Cloud for Small Business: Gain Hardware Independence

Small businesses tend to approach their business IT in terms of the tangibles.. the hardware and software they can see and touch.

The desktop PCs where the programs are installed, the server in the back room where the files are stored, and the backup that goes offsite (tapes? discs? usb drives?) is the stuff most small business owners think of when asked about the computing technology they use. This view isn’t very comprehensive when it comes to considering the costs of purchasing and maintaining IT in the business, yet it identifies a major problem with the typical small business IT approach.

The problem is the dependency on the hardware and the reliance of the small business on the operation of individual computers.

The solution to this reliance on on-premises hardware? The cloud.

The solution to the problem isn’t centered on using web-based applications. The real solution to this small business IT problem is cloud platform, like Microsoft Azure. When businesses deploy a private cloud server they get solution that allows them to run all their desktop and network applications and store their data on a virtual platform that isn’t tied to any particular piece of hardware in the office.

Microsoft Azure offers virtual computing resources, managed and secured on Microsoft’s hardware in Microsoft datacenters. Rather than purchasing and maintaining hardware on-premises, business can deploy virtual networks and servers on the Azure platform. This makes the systems far more versatile and resilient than would be affordable to do otherwise. Surprise server hardware failures become a thing of the past, and buying ahead for possible future needs is no longer required because the systems can be upgraded on demand.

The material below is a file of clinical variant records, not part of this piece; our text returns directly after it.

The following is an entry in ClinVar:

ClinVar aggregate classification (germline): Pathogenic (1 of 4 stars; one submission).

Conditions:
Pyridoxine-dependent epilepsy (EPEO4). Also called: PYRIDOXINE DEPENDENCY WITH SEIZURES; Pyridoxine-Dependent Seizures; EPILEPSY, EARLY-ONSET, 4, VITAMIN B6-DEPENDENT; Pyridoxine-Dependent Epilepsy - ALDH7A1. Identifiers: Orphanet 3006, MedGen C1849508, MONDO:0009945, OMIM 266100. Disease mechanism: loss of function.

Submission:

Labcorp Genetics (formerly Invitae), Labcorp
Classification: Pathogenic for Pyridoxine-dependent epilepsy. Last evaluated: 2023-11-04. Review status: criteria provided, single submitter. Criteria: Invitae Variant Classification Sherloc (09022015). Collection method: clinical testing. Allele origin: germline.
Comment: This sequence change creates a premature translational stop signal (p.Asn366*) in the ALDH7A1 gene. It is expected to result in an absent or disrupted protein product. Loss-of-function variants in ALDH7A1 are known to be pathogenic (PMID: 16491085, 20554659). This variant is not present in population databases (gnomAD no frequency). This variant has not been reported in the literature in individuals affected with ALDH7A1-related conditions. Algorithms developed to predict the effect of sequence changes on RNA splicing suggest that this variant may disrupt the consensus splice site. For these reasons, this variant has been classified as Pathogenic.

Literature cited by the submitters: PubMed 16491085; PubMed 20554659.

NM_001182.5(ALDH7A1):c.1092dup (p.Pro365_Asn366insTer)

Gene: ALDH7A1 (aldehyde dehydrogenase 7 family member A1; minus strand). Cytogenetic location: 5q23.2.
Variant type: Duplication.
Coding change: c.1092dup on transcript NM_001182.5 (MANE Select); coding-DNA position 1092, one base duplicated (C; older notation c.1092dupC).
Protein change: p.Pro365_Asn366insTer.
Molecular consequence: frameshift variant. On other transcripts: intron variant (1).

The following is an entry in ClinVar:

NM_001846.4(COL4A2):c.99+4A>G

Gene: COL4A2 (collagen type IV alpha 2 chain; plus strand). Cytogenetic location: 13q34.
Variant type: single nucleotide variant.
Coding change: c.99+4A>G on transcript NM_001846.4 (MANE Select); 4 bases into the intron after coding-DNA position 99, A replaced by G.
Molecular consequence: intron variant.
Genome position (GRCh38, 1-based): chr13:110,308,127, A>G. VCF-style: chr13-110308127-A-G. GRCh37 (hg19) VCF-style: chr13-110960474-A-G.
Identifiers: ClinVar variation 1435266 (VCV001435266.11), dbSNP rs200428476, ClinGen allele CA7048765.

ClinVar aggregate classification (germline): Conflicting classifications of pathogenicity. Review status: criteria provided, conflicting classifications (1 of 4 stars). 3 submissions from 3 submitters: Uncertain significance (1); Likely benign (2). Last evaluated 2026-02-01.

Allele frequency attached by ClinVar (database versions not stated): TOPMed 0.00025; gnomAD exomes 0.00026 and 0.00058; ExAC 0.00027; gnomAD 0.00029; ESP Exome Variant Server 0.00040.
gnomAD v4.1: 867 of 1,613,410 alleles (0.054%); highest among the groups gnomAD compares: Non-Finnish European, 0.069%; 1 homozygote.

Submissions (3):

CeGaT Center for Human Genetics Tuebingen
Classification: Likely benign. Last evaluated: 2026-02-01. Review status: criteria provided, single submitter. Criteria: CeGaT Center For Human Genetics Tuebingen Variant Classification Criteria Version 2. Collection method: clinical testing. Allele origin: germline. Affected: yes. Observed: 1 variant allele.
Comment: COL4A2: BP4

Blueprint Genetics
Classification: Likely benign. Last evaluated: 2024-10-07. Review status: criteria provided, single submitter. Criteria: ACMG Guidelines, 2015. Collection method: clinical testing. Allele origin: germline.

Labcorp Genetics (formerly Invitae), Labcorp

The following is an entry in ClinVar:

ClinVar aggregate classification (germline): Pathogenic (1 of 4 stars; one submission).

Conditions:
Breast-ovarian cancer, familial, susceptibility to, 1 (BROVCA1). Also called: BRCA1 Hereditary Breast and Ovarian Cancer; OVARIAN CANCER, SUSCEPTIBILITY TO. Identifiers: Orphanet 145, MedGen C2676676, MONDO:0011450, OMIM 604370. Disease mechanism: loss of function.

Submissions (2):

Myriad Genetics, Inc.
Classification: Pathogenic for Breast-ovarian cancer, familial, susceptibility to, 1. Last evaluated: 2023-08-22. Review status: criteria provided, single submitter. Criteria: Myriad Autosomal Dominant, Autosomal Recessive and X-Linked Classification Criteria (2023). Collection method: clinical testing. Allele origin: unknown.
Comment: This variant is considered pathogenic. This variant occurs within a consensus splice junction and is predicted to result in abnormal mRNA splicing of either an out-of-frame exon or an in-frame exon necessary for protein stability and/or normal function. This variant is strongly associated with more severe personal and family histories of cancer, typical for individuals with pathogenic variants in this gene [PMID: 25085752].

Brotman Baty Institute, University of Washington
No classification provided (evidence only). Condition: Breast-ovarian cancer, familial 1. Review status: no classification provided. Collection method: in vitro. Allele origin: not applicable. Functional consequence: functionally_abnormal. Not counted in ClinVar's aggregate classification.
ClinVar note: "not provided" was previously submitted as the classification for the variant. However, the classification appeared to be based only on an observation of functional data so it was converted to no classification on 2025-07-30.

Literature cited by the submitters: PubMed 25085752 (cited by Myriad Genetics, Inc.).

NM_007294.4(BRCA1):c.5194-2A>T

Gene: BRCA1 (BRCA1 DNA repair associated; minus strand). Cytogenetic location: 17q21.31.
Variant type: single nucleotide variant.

Businesses still need desktops where users access their programs and data, but the “desktop” can be a cloud desktop rather than the local PC desktop.

Remote desktops on the cloud server keeps software licensing and business information securely stored on the cloud server rather than being resident on user computers where it is more easily compromised. Users may still browse the internet and do other things with the local PC desktop, but using the cloud desktop for business applications and data means that just about any PC could safely be used for work.

When applications and data are managed on-premises, it makes changing servers or workstations a big deal. 

Changing desktops or servers means that software must be uninstalled and reinstalled, data must be migrated and user profiles and permissions may need to be recreated. When the cloud server is where users get their desktops, computer workstations become interchangeable because nothing is really installed on them other than the connection to the cloud desktop. This is also why traveling laptops and home computers become more secure for business use, because the applications and data are really running on the cloud server and not on the local device.

The cloud platform provides what the business needs without the lock-in to on-premises hardware or SaaS/Web-based software.

Rebuilding servers due to hardware failures, upgrading systems to handle future growth or replacing aging hardware all contribute to the unpredictable cost of managing and maintaining on-premises computer systems. SaaS and web-based software solutions lock-in data and lock-out many future options, yet they don’t address user desktops and the rest of the applications and data the business needs.

Rather than risking outages and lost productivity, businesses are finding that running their systems on a managed cloud platform provides more stability and consistent performance for a reasonable and more predictable cost. Desktop and server software licensing is able to service multiple locations when installed on a cloud server, and workers at home can access the tools to be just as productive as they are in the office (maybe more).

Make Sense?

J